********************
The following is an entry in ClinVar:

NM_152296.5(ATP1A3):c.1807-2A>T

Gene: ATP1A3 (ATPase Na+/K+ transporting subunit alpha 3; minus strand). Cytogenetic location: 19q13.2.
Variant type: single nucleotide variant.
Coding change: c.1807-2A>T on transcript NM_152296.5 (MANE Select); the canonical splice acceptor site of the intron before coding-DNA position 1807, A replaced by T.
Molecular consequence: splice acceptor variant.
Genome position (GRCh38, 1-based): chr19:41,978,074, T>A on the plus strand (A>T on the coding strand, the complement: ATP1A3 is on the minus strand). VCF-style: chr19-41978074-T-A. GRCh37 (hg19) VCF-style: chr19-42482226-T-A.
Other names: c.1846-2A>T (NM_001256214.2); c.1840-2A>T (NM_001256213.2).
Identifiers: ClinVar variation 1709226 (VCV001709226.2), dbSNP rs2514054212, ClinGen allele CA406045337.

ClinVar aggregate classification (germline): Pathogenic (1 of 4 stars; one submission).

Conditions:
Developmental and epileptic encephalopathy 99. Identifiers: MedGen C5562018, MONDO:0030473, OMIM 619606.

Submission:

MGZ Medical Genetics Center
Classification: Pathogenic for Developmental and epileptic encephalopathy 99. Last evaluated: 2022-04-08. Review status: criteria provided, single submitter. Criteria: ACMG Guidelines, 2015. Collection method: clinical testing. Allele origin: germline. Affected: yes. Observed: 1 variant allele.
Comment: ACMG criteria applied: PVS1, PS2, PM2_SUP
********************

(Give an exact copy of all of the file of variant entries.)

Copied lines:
The following is an entry in ClinVar:

NM_152296.5(ATP1A3):c.1807-2A>T

Gene: ATP1A3 (ATPase Na+/K+ transporting subunit alpha 3; minus strand). Cytogenetic location: 19q13.2.
Variant type: single nucleotide variant.
Coding change: c.1807-2A>T on transcript NM_152296.5 (MANE Select); the canonical splice acceptor site of the intron before coding-DNA position 1807, A replaced by T.
Molecular consequence: splice acceptor variant.
Genome position (GRCh38, 1-based): chr19:41,978,074, T>A on the plus strand (A>T on the coding strand, the complement: ATP1A3 is on the minus strand). VCF-style: chr19-41978074-T-A. GRCh37 (hg19) VCF-style: chr19-42482226-T-A.
Other names: c.1846-2A>T (NM_001256214.2); c.1840-2A>T (NM_001256213.2).
Identifiers: ClinVar variation 1709226 (VCV001709226.2), dbSNP rs2514054212, ClinGen allele CA406045337.

ClinVar aggregate classification (germline): Pathogenic (1 of 4 stars; one submission).

Conditions:
Developmental and epileptic encephalopathy 99. Identifiers: MedGen C5562018, MONDO:0030473, OMIM 619606.

Submission:

MGZ Medical Genetics Center
Classification: Pathogenic for Developmental and epileptic encephalopathy 99. Last evaluated: 2022-04-08. Review status: criteria provided, single submitter. Criteria: ACMG Guidelines, 2015. Collection method: clinical testing. Allele origin: germline. Affected: yes. Observed: 1 variant allele.
Comment: ACMG criteria applied: PVS1, PS2, PM2_SUP